The reality is that many leaders in our community sit in elite institutions, and our affiliation with MIT has been integral to our ability to sustain the event. Moving away from MIT for one year does not erase this fact. One strength of the community rests in our ability to mobilize powerful institutions in the service of those with less power and resources. Many we spoke to pushed us to acknowledge the power, money, and status that elite institutions like MIT offer us, while also insisting that we work to convert that power into movements for equity and justice. By staying in partnership with MIT, we are not seeking to turn our backs on significant and important abuses of power and errors in judgement. Instead, we hope to take this as an opportunity to learn, grow, and expand our capacity to convert power into justice and sustain a diverse community around core values of equity, inclusion, and generosity.

We need your help to realize this hope. Our decision to hold CLS2020 at MIT is accompanied by a commitment to do more than just talk about our mistakes and complicity, taking concrete steps to share power, voice, and resources in meaningful ways. As organizers, this means continuing to raise funds and to ensure that we can keep subsidized costs low for students and educators with limited resources. We can do better on this front. We recognize that these kinds of economic struggles are as important as the academic and symbolic battles we wage in our scholarship and in the public sphere. We also are committed to developing ways to better showcase the work and voices of those most often marginalized in elite educational institutions. Over the coming months, we will be expanding our leadership team and putting out a request for suggestions on new content and approaches. In the meantime, we welcome your input at contact@connectedlearningsummit.org.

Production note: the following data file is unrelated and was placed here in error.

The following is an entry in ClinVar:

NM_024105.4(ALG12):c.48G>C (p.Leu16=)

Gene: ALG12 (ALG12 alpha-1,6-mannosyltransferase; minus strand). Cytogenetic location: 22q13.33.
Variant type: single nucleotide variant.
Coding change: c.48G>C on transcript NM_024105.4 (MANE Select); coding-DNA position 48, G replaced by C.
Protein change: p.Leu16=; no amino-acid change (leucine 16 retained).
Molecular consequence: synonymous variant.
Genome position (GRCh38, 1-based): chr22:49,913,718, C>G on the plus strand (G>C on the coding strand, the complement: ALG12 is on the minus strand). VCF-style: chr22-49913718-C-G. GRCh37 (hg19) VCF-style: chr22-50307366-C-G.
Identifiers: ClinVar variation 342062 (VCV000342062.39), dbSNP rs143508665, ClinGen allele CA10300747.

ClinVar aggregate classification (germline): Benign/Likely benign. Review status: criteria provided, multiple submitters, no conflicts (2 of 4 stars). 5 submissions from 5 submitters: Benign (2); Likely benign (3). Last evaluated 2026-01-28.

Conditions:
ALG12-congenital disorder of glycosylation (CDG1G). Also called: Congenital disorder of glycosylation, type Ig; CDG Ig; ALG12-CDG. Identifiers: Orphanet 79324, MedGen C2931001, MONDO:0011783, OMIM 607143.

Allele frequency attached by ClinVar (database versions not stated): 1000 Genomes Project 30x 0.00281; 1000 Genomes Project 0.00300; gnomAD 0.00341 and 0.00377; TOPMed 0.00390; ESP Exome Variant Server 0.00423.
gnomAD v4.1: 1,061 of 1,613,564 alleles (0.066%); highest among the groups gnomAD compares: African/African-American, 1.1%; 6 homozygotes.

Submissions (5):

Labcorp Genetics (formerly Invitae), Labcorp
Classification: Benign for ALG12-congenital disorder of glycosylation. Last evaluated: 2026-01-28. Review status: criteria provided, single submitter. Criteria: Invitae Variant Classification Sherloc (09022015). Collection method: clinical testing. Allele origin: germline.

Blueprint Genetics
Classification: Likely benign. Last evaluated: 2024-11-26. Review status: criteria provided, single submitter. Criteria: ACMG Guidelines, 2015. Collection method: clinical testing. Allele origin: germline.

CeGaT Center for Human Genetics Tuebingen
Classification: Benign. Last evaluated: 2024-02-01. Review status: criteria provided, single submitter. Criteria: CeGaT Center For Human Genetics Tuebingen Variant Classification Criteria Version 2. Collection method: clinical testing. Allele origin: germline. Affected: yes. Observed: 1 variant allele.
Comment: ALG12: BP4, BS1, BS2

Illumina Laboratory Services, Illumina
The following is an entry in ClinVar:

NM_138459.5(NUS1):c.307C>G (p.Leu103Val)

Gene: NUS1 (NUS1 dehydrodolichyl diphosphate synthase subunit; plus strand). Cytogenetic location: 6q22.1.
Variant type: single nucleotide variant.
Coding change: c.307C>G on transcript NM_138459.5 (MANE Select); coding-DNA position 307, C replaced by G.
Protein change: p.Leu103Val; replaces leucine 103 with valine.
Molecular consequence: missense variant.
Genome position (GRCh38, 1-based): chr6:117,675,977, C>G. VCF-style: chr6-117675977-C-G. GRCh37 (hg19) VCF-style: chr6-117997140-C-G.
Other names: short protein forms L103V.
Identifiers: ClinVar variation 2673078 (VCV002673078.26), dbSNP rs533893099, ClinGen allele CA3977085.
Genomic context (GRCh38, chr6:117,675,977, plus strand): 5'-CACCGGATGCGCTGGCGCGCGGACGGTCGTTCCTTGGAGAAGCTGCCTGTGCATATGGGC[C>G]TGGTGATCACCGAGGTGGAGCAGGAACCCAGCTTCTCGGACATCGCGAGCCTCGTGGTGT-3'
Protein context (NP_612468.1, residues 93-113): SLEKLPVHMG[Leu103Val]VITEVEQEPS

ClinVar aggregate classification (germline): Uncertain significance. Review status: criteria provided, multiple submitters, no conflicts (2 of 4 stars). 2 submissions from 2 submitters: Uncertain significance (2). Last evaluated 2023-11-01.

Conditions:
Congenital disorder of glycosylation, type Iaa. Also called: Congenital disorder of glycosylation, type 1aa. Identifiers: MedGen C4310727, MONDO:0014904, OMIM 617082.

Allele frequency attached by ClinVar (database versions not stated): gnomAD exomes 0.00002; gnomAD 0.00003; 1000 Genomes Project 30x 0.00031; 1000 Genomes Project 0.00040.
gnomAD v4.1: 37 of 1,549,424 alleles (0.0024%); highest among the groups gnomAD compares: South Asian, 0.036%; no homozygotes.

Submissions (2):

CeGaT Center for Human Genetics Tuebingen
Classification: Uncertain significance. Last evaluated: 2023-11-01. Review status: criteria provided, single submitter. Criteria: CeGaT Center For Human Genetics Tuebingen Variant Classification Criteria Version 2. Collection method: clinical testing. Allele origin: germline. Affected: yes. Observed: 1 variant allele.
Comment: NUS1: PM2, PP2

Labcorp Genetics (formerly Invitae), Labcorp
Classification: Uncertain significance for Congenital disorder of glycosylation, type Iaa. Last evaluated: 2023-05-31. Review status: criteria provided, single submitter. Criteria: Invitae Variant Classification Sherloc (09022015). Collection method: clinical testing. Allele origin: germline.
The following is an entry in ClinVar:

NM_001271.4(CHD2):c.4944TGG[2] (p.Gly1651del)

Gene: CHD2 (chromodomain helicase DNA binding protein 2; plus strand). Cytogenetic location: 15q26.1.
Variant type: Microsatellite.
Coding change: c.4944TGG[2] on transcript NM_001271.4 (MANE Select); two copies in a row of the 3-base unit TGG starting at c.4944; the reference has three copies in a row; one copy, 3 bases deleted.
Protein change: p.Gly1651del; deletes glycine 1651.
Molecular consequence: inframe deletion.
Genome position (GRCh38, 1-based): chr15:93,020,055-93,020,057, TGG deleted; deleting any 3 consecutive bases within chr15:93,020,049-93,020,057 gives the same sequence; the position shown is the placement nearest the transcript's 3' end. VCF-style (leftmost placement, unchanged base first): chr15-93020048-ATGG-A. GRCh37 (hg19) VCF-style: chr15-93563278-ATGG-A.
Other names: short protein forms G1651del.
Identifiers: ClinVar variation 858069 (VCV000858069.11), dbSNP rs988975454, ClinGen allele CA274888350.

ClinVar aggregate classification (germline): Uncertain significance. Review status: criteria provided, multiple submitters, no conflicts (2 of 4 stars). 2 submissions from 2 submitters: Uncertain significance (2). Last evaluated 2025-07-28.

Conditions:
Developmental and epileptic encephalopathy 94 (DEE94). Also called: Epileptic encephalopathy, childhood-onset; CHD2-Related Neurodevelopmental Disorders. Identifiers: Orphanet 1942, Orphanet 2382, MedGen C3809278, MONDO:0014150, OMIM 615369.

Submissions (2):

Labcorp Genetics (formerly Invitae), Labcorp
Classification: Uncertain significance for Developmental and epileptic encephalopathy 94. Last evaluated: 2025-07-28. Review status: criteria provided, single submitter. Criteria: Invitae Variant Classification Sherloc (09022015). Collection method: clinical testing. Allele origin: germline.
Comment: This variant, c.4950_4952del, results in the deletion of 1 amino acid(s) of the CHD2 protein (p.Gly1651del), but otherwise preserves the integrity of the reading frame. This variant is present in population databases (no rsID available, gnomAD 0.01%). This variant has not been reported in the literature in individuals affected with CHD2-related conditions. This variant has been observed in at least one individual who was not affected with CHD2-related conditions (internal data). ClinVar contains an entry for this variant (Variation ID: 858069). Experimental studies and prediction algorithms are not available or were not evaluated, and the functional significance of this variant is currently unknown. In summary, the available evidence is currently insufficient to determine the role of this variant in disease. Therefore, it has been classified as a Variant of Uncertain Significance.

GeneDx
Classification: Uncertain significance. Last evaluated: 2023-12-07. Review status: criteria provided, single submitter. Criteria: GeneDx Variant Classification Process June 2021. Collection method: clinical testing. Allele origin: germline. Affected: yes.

We are so grateful to all of you who have been part of our community, who shared your wisdom, push us to do better, and help us move forward despite our many faults and foibles. While conversations were often difficult, the listening we did as part of this decision making process led to profound insights and learnings about the strengths and conflicts in our community, as well as broader social and cultural dynamics as we navigate a shifting landscape of activism and public discourse. We also learned about the enthusiasm of potential partners in other parts of the country, and very much look forward to exploring opportunities to expand our roster of cities beyond Cambridge and Irvine.

 

With much appreciation — the CLS Organizing Team